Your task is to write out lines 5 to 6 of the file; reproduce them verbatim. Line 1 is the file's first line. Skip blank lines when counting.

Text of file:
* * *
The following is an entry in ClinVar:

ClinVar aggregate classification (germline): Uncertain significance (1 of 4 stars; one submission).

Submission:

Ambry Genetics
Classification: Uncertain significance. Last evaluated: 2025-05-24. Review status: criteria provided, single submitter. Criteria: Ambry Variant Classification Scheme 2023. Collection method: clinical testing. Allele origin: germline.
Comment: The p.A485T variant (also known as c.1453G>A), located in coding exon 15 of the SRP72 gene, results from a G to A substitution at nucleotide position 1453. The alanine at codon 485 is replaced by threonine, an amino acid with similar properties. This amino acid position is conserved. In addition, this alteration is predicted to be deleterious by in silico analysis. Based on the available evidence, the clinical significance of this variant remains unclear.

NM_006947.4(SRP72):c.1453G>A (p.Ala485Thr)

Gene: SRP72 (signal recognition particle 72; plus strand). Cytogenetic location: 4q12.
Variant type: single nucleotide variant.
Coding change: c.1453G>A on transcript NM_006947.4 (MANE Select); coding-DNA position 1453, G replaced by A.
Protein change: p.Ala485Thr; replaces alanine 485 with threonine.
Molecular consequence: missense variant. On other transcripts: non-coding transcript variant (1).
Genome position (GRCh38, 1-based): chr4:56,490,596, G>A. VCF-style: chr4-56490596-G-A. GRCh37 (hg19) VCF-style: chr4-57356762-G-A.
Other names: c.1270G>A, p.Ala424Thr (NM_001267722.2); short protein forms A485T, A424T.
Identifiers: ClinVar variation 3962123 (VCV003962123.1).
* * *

Classification: Uncertain significance. Last evaluated: 2025-05-24. Review status: criteria provided, single submitter. Criteria: Ambry Variant Classification Scheme 2023. Collection method: clinical testing. Allele origin: germline.
Comment: The p.A485T variant (also known as c.1453G>A), located in coding exon 15 of the SRP72 gene, results from a G to A substitution at nucleotide position 1453. The alanine at codon 485 is replaced by threonine, an amino acid with similar properties. This amino acid position is conserved. In addition, this alteration is predicted to be deleterious by in silico analysis. Based on the available evidence, the clinical significance of this variant remains unclear.